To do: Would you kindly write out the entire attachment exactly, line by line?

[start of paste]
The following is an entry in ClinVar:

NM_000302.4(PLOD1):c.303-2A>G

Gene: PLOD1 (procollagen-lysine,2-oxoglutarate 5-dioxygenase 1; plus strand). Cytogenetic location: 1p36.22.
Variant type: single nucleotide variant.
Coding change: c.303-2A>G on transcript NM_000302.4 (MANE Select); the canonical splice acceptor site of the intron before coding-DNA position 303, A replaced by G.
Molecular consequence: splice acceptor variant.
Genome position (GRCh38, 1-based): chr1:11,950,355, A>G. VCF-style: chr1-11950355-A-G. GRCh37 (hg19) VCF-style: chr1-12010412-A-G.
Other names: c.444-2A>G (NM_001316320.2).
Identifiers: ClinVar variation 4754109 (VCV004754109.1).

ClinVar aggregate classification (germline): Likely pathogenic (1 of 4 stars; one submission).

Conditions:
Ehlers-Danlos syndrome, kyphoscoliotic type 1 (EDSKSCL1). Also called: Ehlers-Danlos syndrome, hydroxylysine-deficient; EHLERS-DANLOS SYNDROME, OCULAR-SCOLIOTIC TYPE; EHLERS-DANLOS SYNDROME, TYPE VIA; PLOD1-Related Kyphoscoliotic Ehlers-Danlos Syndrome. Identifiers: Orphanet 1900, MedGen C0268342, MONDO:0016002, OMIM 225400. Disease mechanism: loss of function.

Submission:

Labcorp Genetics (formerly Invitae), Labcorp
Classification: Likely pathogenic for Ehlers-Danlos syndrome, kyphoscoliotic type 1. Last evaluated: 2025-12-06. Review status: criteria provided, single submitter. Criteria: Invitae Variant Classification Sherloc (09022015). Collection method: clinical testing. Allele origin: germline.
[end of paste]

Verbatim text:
The following is an entry in ClinVar:

NM_000302.4(PLOD1):c.303-2A>G

Gene: PLOD1 (procollagen-lysine,2-oxoglutarate 5-dioxygenase 1; plus strand). Cytogenetic location: 1p36.22.
Variant type: single nucleotide variant.
Coding change: c.303-2A>G on transcript NM_000302.4 (MANE Select); the canonical splice acceptor site of the intron before coding-DNA position 303, A replaced by G.
Molecular consequence: splice acceptor variant.
Genome position (GRCh38, 1-based): chr1:11,950,355, A>G. VCF-style: chr1-11950355-A-G. GRCh37 (hg19) VCF-style: chr1-12010412-A-G.
Other names: c.444-2A>G (NM_001316320.2).
Identifiers: ClinVar variation 4754109 (VCV004754109.1).

ClinVar aggregate classification (germline): Likely pathogenic (1 of 4 stars; one submission).

Conditions:
Ehlers-Danlos syndrome, kyphoscoliotic type 1 (EDSKSCL1). Also called: Ehlers-Danlos syndrome, hydroxylysine-deficient; EHLERS-DANLOS SYNDROME, OCULAR-SCOLIOTIC TYPE; EHLERS-DANLOS SYNDROME, TYPE VIA; PLOD1-Related Kyphoscoliotic Ehlers-Danlos Syndrome. Identifiers: Orphanet 1900, MedGen C0268342, MONDO:0016002, OMIM 225400. Disease mechanism: loss of function.

Submission:

Labcorp Genetics (formerly Invitae), Labcorp
Classification: Likely pathogenic for Ehlers-Danlos syndrome, kyphoscoliotic type 1. Last evaluated: 2025-12-06. Review status: criteria provided, single submitter. Criteria: Invitae Variant Classification Sherloc (09022015). Collection method: clinical testing. Allele origin: germline.